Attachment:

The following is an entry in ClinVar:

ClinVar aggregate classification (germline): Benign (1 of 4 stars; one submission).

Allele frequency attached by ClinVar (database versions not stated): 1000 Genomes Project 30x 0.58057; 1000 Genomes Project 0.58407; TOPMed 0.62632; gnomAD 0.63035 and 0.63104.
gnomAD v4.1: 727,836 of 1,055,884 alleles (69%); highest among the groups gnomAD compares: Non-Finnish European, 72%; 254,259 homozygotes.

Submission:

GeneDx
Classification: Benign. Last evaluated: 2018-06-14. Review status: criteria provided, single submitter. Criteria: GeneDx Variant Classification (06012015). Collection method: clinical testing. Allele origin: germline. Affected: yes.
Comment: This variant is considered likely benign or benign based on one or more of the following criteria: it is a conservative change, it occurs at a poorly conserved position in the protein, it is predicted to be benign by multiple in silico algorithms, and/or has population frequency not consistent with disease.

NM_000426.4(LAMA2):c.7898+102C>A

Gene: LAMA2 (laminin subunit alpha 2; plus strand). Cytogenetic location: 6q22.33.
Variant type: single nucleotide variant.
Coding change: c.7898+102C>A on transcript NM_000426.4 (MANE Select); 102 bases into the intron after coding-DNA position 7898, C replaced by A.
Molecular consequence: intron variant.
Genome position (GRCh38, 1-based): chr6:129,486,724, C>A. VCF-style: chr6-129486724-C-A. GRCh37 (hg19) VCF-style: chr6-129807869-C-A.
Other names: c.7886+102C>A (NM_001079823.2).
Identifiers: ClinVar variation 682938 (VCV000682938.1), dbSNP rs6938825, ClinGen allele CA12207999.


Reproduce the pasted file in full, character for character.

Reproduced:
The following is an entry in ClinVar:

ClinVar aggregate classification (germline): Benign (1 of 4 stars; one submission).

Allele frequency attached by ClinVar (database versions not stated): 1000 Genomes Project 30x 0.58057; 1000 Genomes Project 0.58407; TOPMed 0.62632; gnomAD 0.63035 and 0.63104.
gnomAD v4.1: 727,836 of 1,055,884 alleles (69%); highest among the groups gnomAD compares: Non-Finnish European, 72%; 254,259 homozygotes.

Submission:

GeneDx
Classification: Benign. Last evaluated: 2018-06-14. Review status: criteria provided, single submitter. Criteria: GeneDx Variant Classification (06012015). Collection method: clinical testing. Allele origin: germline. Affected: yes.
Comment: This variant is considered likely benign or benign based on one or more of the following criteria: it is a conservative change, it occurs at a poorly conserved position in the protein, it is predicted to be benign by multiple in silico algorithms, and/or has population frequency not consistent with disease.

NM_000426.4(LAMA2):c.7898+102C>A

Gene: LAMA2 (laminin subunit alpha 2; plus strand). Cytogenetic location: 6q22.33.
Variant type: single nucleotide variant.
Coding change: c.7898+102C>A on transcript NM_000426.4 (MANE Select); 102 bases into the intron after coding-DNA position 7898, C replaced by A.
Molecular consequence: intron variant.
Genome position (GRCh38, 1-based): chr6:129,486,724, C>A. VCF-style: chr6-129486724-C-A. GRCh37 (hg19) VCF-style: chr6-129807869-C-A.
Other names: c.7886+102C>A (NM_001079823.2).
Identifiers: ClinVar variation 682938 (VCV000682938.1), dbSNP rs6938825, ClinGen allele CA12207999.